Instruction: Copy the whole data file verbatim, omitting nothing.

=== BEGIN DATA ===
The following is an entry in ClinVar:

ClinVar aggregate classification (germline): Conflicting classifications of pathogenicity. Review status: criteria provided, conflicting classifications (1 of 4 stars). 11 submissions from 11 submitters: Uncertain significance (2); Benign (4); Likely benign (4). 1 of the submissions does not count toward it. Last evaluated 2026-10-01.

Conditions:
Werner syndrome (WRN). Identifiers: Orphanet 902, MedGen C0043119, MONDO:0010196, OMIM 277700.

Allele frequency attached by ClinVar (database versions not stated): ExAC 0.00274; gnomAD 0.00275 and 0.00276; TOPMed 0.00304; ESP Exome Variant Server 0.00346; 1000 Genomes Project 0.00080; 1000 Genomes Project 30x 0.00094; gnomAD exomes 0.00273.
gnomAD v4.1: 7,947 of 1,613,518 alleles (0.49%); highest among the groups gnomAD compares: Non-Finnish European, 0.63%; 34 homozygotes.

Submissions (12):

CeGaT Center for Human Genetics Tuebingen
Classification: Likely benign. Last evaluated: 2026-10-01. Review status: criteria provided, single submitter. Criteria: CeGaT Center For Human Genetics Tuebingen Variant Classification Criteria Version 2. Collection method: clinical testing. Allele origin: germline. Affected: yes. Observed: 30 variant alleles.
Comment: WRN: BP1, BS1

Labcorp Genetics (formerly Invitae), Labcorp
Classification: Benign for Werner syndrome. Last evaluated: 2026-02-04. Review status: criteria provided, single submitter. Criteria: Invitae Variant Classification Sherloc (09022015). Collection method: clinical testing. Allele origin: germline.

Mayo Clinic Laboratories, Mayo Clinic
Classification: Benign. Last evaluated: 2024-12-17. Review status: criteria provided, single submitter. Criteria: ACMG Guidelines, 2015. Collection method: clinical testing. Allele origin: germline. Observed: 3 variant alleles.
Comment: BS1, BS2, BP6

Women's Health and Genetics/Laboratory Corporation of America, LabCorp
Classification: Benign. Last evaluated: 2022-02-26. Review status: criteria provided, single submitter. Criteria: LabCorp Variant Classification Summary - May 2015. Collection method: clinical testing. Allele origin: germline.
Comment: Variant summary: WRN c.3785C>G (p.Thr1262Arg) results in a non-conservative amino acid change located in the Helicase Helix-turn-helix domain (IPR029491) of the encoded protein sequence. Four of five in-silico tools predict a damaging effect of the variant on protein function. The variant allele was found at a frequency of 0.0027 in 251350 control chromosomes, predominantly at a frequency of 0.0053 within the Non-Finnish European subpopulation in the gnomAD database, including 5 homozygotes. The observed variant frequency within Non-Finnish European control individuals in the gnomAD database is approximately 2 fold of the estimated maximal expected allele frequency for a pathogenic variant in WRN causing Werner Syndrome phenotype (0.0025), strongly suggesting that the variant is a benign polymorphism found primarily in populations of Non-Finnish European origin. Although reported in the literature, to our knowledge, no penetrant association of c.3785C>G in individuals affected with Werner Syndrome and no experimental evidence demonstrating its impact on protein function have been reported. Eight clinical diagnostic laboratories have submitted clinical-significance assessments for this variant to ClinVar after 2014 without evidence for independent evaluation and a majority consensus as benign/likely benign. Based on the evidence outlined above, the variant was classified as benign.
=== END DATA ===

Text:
The following is an entry in ClinVar:

ClinVar aggregate classification (germline): Conflicting classifications of pathogenicity. Review status: criteria provided, conflicting classifications (1 of 4 stars). 11 submissions from 11 submitters: Uncertain significance (2); Benign (4); Likely benign (4). 1 of the submissions does not count toward it. Last evaluated 2026-10-01.

Conditions:
Werner syndrome (WRN). Identifiers: Orphanet 902, MedGen C0043119, MONDO:0010196, OMIM 277700.

Allele frequency attached by ClinVar (database versions not stated): ExAC 0.00274; gnomAD 0.00275 and 0.00276; TOPMed 0.00304; ESP Exome Variant Server 0.00346; 1000 Genomes Project 0.00080; 1000 Genomes Project 30x 0.00094; gnomAD exomes 0.00273.
gnomAD v4.1: 7,947 of 1,613,518 alleles (0.49%); highest among the groups gnomAD compares: Non-Finnish European, 0.63%; 34 homozygotes.

Submissions (12):

CeGaT Center for Human Genetics Tuebingen
Classification: Likely benign. Last evaluated: 2026-10-01. Review status: criteria provided, single submitter. Criteria: CeGaT Center For Human Genetics Tuebingen Variant Classification Criteria Version 2. Collection method: clinical testing. Allele origin: germline. Affected: yes. Observed: 30 variant alleles.
Comment: WRN: BP1, BS1

Labcorp Genetics (formerly Invitae), Labcorp
Classification: Benign for Werner syndrome. Last evaluated: 2026-02-04. Review status: criteria provided, single submitter. Criteria: Invitae Variant Classification Sherloc (09022015). Collection method: clinical testing. Allele origin: germline.

Mayo Clinic Laboratories, Mayo Clinic
Classification: Benign. Last evaluated: 2024-12-17. Review status: criteria provided, single submitter. Criteria: ACMG Guidelines, 2015. Collection method: clinical testing. Allele origin: germline. Observed: 3 variant alleles.
Comment: BS1, BS2, BP6

Women's Health and Genetics/Laboratory Corporation of America, LabCorp
Classification: Benign. Last evaluated: 2022-02-26. Review status: criteria provided, single submitter. Criteria: LabCorp Variant Classification Summary - May 2015. Collection method: clinical testing. Allele origin: germline.
Comment: Variant summary: WRN c.3785C>G (p.Thr1262Arg) results in a non-conservative amino acid change located in the Helicase Helix-turn-helix domain (IPR029491) of the encoded protein sequence. Four of five in-silico tools predict a damaging effect of the variant on protein function. The variant allele was found at a frequency of 0.0027 in 251350 control chromosomes, predominantly at a frequency of 0.0053 within the Non-Finnish European subpopulation in the gnomAD database, including 5 homozygotes. The observed variant frequency within Non-Finnish European control individuals in the gnomAD database is approximately 2 fold of the estimated maximal expected allele frequency for a pathogenic variant in WRN causing Werner Syndrome phenotype (0.0025), strongly suggesting that the variant is a benign polymorphism found primarily in populations of Non-Finnish European origin. Although reported in the literature, to our knowledge, no penetrant association of c.3785C>G in individuals affected with Werner Syndrome and no experimental evidence demonstrating its impact on protein function have been reported. Eight clinical diagnostic laboratories have submitted clinical-significance assessments for this variant to ClinVar after 2014 without evidence for independent evaluation and a majority consensus as benign/likely benign. Based on the evidence outlined above, the variant was classified as benign.